Lately, all these gross parent fails have popped into my head. Last weekend my husband and I and another couple took a trip to the Rockies. I’ve done the whole Rockies and Pike’s Peak trip many times. It’s been some years though. I believe the last trip with my kids I wasn’t drinking alcoholically yet, but if I had been paying attention warning signs were there.
So, while on this trip, I was remembering the time it was me and my girls exploring Denver and Boulder while my husband worked. It was a really cool trip and we had a great time. I think my girls were about 8 and 10. Which makes sense because my boys stopped the boring family trips around then and they would have been 16 and 18.
I have no idea why, but a memory that had nothing to do with the Rockies got in my head and wouldn’t let go. My oldest daughter, Sydney, was 7 and it was Christmas season. Their school always had a Santa’s gift shop where the kids could get all their shopping done. I gave Sydney some money to do her family shopping. She came home all proud about her purchases. She spent all of her money on me. I was livid. I remember thinking, “how am I going to give her more money for her family gifts, get all the gifts I still have to get, crazy Christmas thoughts, etc.” I yelled at her and made her take back the gifts and spend her money more appropriately.
This thought of this image had me in tears for several days. I crushed that little heart that was so proud of what she bought me. I called her last night because I absolutely had to apologize. She laughed and told me she appreciated the apology, but it wasn’t necessary. She then gave me a blanket apology for her attitude past and future.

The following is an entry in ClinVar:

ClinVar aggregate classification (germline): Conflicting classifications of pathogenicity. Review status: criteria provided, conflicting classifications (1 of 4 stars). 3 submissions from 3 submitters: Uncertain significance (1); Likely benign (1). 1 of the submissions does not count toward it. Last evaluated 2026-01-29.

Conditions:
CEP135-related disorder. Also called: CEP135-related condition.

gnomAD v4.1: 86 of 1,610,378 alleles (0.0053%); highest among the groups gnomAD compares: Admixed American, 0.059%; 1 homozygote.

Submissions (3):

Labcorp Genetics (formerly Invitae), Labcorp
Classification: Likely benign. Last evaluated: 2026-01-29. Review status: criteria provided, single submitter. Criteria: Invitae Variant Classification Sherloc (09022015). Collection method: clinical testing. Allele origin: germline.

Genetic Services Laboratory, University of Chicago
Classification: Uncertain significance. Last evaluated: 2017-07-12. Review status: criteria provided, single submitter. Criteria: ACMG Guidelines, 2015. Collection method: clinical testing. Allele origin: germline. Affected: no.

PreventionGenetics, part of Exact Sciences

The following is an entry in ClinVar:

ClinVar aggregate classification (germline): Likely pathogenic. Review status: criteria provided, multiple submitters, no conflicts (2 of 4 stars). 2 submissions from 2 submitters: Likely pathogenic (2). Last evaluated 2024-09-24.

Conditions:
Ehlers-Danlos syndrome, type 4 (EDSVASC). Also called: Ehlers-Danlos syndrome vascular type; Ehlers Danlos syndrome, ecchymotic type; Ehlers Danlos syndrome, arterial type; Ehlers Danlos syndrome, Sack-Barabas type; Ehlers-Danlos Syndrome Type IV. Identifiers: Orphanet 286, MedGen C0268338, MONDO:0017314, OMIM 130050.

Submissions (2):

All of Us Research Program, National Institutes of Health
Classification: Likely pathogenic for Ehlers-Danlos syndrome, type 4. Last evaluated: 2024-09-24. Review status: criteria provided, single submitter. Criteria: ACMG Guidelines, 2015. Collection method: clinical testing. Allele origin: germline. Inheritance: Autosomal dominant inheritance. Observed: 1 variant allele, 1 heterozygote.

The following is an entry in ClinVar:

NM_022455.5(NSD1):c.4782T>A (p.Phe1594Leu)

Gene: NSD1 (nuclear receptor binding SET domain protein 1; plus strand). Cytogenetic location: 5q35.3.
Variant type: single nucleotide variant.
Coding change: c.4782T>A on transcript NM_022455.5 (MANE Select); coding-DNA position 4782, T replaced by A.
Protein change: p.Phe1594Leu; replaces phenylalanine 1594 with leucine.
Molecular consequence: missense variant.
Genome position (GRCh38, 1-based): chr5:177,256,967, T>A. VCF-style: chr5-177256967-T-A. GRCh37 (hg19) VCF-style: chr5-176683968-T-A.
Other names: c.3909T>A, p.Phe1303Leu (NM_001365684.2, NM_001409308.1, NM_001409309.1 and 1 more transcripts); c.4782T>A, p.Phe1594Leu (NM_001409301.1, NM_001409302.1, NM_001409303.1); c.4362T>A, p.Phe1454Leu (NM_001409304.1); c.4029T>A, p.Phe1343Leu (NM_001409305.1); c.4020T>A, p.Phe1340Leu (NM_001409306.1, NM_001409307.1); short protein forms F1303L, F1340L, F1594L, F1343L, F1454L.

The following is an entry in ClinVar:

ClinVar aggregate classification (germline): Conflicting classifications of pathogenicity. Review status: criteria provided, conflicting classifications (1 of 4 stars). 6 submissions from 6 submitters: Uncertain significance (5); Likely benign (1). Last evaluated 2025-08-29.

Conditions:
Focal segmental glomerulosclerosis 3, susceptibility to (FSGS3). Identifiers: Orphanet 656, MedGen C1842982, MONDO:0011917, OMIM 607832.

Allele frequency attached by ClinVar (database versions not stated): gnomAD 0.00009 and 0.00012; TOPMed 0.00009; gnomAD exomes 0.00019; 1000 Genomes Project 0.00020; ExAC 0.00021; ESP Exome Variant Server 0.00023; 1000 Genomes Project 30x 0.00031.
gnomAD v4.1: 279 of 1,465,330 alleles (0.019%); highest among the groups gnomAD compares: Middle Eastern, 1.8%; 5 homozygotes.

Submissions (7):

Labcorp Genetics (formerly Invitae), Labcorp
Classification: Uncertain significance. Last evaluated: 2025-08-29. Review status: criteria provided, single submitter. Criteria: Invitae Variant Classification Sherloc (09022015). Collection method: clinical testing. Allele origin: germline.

Sometimes while I am watching younger parents discipline their children, I want to grab them and say, “no”. Let’s not crush their spirit. I want to tell them we can teach with love instead of yelling. Walk out of the room and take a breath. You’re not angry with them. You’re overwhelmed with bills and crap and being perfect.
When I was parenting my children in their formidable years, I feel like I was just a kid then too. Good thing kids are resilient and they can get past our mistakes. My kids have grandparents that believed they were perfect. I know it’s all okay. It does feel good though, to be able to call my adult daughter and tell her I’m sorry that I hurt her. Funniest part, she doesn’t remember the incident.
I have some great friends that told me what I did was normal and we all shared angry mom moments for a second. Always do your best. Sometimes doing your best isn’t great, but it’s your best. It’s okay to mess up. I have great support these days. It’s been there all along. I just didn’t always know how to get it.